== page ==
Design Your Wedding for Great Photography Results

I love great wedding photography and so do many of my clients. But great wedding photography does not stop at hiring a really good photographer. You can help improve the photos you take by creating the right environment for great photos. Below are some suggestions to incorporate into your wedding plans.

 Photo by Hoffer Photography. Rose Hall Great House, Jamaica

Photo by Hoffer Photography. Rose Hall Great House, Jamaica

1. Choose An Interesting Room To Get Dressed In

Splurge on a beautiful spacious light-filled corner room, preferably with large windows on more than one wall if possible or a room with high ceilings as it makes the room look grand. If you are getting ready in a chain hotel, try to negotiate the use of the best suite. To ensure you have access to the best rooms available, book your getting ready suite right after you book your venue. If you don't have a good getting ready room, improvise by finding an appropriate room for the bridal party to hang out and shoot in after getting dressed.

2. Keep The Room Where You Get Dressed Neat And Uncluttered

Put away plastic bags, luggage, and paper cups. Clutter means the photographer has less options. Clutter in the background can mess up a great candid shot. To cut down on clutter, try not to have more than one other person stay with you the night before. You may be tempted to help your bridesmaids save money by having them stay in your room the night before the wedding. The more people stay with you, the more clutter there will be to manage. You probably don't want to be the one going around cleaning up or reminding your bridesmaids to put things away. Consider subsidizing your bridesmaid's hotel rooms. Make it a part of your wedding budget. It is a wonderful gift to give your bridesmaids and it makes your wedding day go much more smoothly.

3. Use A Separate Room For Hair And Makeup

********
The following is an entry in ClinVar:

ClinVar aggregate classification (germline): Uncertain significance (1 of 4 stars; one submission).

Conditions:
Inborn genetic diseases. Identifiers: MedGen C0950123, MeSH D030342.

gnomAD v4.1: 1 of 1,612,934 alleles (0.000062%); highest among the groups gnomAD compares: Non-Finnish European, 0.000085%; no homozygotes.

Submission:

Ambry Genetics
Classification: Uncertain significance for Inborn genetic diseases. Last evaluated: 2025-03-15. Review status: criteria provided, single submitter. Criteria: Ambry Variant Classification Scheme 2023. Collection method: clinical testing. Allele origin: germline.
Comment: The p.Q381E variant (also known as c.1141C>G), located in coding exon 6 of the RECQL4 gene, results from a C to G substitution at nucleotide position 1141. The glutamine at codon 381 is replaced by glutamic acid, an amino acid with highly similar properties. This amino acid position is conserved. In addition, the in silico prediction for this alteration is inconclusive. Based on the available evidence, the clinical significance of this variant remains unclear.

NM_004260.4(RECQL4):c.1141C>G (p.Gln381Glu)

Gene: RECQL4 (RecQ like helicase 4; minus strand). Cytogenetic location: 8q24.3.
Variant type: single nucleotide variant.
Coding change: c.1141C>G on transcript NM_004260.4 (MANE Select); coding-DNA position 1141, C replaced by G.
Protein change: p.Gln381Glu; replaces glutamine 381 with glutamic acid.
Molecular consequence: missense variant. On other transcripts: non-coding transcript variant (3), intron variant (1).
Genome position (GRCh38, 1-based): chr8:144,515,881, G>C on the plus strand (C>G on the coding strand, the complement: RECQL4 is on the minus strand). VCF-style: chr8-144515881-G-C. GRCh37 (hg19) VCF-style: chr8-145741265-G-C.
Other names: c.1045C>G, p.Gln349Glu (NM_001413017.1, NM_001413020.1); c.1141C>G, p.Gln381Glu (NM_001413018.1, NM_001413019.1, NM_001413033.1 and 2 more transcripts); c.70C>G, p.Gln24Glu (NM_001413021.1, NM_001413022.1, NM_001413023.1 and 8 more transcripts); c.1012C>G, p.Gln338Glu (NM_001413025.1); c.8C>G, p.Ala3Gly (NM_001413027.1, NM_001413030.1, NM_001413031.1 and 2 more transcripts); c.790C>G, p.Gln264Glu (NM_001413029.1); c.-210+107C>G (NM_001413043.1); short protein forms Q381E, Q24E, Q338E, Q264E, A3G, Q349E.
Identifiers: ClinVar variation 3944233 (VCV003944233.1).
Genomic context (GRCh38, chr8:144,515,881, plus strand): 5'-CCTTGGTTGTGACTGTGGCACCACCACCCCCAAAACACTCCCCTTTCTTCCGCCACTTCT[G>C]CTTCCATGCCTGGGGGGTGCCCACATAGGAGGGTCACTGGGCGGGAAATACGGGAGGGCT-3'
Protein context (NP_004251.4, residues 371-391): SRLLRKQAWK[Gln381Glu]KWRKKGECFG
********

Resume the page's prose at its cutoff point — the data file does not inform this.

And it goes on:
With stylists’ equipment, food trays, and the bridal party and family walking in and out of a room, it is really difficult to keep the room neat and fresh and the energy calming. With hair and makeup in another room, the photographer can shoot your dress and shoes without bumping into people or having to wait for the room to be cleared, and you get to come back to a zen bridal suite to relax just before putting on your dress. 

4. Schedule Enough Time For Photography

Wedding photography today takes a lot more time than it used to. Couples today expect more scenery changes and a larger number of shots than years ago. And those relaxed candid photos that are so popular today, often require partial set up as well as time for you to relax into the shot. 

A big misconception couples have about wedding photography is that by choosing a “photojournalistic” photographer they won't spend much time posing for photos because the photographer will stand in the background shooting almost the entire time.

The truth is weddings are, by design, part photojournalistic (for example the ceremony) and part posed or photographer directed (for example, the formal family shots, bride and groom's portraits, bridal party portraits). Often the photos that we think are candid, were skillfully directed by the photographer. I have observed that the posed part of the photography takes about the same amount of time regardless of the style or experience of the photographer. 

If you have less time for photography than the photographer requires or don’t want to spend a lot of time taking photographs, then reduce the number of photos you take and the number of locations you will shoot in.

5. to Stay On Schedule, create a realistic time

A timeline is a well thought out plan of how the day is going to flow. Your timing will be more accurate if you  align your timeline with the time requirements of your key vendors. It is important that your timing is realistic because it is usually the photographer’s time that is shortened when you are running late. If the photographer has less time to shoot, it could reduce the number of great shots, or it could mean you don’t get some of the shots that you wanted.  If you start of with a realistic timeline, you will have wiggle room to make changes if things don't go as planned. 

6. Avoid the Time Busters

These time busters can eat into your precious buffer time, so eliminate them and save your buffer time for the real emergencies. Here is how to avoid three common time busters.